Disabilities that affect the brain are also likely to have an effect on learning and education. In general, premature babies, especially extremely premature and low birth weight babies, do not do as well at school as children born full-term. Studies show premature babies are below average in the first years of school, are more likely to be in need of special education, are less likely to finish high school and even less likely to attend university or college.
Although these statistics are not particularly positive, they do not mean that any one particular premature baby will grow to be a child with a learning disability. Additionally, learning disabilities can take many forms from nearly undetectable to quite severe. Learning disabilities can also be very broad, affecting much cognitive ability and memory, or they may be very specific, affecting learning in a very narrow way. Knowing a premature baby is more at risk to have a learning disability as a child allows parents, health professionals, and educators to take steps to diminish the effect of the disability.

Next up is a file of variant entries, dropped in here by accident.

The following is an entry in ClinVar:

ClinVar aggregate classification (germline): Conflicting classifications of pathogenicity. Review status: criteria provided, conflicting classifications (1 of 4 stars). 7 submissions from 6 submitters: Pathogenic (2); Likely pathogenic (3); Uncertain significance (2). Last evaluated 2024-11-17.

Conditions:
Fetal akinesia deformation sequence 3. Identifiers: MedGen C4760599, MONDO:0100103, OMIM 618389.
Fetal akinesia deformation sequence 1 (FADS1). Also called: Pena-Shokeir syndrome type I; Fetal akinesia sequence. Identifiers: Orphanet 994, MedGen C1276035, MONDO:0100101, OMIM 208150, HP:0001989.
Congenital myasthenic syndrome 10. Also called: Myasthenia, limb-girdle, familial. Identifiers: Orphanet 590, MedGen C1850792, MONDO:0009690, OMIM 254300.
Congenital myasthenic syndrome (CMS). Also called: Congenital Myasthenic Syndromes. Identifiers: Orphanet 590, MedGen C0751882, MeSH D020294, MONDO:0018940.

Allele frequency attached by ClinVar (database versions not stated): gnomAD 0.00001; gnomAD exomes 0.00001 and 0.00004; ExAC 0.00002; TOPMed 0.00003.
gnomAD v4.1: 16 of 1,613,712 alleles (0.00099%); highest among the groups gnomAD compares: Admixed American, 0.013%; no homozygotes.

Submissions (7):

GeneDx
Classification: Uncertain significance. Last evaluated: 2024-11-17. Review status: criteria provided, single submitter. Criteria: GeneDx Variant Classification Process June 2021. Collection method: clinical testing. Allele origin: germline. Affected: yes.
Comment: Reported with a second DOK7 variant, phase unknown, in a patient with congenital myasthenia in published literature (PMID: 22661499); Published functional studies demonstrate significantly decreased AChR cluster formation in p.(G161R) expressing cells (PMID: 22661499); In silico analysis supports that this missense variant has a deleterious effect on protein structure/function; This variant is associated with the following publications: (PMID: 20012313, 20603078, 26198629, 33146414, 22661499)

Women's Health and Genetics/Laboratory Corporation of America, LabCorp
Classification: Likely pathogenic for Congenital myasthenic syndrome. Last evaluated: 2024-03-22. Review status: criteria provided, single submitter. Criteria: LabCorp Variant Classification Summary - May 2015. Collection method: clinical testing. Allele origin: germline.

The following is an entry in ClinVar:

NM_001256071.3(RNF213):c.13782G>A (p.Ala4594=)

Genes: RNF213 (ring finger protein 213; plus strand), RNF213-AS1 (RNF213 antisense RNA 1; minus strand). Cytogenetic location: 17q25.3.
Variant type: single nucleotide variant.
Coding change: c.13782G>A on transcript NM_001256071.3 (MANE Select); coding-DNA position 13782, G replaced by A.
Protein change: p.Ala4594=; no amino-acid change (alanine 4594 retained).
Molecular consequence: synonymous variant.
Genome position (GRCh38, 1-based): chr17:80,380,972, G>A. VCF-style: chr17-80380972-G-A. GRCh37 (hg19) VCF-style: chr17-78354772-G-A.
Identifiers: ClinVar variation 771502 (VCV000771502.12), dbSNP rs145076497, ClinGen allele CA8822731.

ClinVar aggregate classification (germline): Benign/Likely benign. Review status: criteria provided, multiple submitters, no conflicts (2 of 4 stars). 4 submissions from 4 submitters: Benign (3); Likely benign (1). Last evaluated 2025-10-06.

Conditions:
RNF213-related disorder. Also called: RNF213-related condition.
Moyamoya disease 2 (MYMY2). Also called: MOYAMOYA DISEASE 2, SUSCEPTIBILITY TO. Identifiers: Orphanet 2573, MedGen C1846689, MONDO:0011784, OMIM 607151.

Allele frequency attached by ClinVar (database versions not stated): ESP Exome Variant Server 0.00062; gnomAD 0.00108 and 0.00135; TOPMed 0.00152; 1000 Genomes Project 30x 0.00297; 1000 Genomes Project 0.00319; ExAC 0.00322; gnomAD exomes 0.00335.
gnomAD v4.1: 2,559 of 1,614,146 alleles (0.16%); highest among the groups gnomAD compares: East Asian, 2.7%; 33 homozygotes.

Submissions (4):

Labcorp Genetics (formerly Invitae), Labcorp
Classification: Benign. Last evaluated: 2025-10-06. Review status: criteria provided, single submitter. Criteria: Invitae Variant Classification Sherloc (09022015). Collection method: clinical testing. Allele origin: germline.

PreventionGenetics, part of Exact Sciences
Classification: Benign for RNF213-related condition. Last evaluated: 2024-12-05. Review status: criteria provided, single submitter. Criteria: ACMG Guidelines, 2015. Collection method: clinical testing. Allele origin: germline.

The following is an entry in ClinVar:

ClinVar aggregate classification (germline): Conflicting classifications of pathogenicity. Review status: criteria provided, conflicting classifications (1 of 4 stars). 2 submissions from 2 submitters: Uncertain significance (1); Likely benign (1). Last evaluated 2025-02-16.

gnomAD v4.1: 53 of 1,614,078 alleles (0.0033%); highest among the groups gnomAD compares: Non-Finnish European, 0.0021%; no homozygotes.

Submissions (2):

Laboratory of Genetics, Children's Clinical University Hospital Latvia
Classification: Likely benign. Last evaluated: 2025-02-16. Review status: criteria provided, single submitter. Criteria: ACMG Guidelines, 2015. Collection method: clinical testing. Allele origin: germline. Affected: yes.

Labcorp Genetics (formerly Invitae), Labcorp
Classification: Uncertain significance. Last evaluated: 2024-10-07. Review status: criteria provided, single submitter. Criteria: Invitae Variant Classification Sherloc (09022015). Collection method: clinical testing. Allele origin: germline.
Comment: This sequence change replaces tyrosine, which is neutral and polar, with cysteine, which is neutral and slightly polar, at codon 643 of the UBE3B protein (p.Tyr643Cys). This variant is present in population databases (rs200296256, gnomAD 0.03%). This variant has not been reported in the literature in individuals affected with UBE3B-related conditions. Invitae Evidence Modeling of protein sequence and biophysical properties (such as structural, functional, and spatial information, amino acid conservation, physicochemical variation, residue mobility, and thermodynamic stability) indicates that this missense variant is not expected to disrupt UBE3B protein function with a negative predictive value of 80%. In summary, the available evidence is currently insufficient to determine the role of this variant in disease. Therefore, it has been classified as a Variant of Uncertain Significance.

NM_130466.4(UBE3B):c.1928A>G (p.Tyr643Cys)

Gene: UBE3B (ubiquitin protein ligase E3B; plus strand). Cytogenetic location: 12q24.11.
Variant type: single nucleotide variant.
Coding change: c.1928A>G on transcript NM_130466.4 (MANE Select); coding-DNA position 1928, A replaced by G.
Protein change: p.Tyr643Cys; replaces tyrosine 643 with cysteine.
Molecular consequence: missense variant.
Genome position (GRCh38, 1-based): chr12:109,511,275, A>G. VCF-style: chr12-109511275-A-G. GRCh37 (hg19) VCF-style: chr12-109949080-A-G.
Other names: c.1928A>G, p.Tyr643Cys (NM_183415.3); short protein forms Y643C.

Attending follow-up clinics can help parents detect and address these types of problems early, which is one of the most constructive ways of diminishing their effect. If no follow-up clinic specific to premature babies exist in your area, ask you paediatrician about further help and testing that may be available.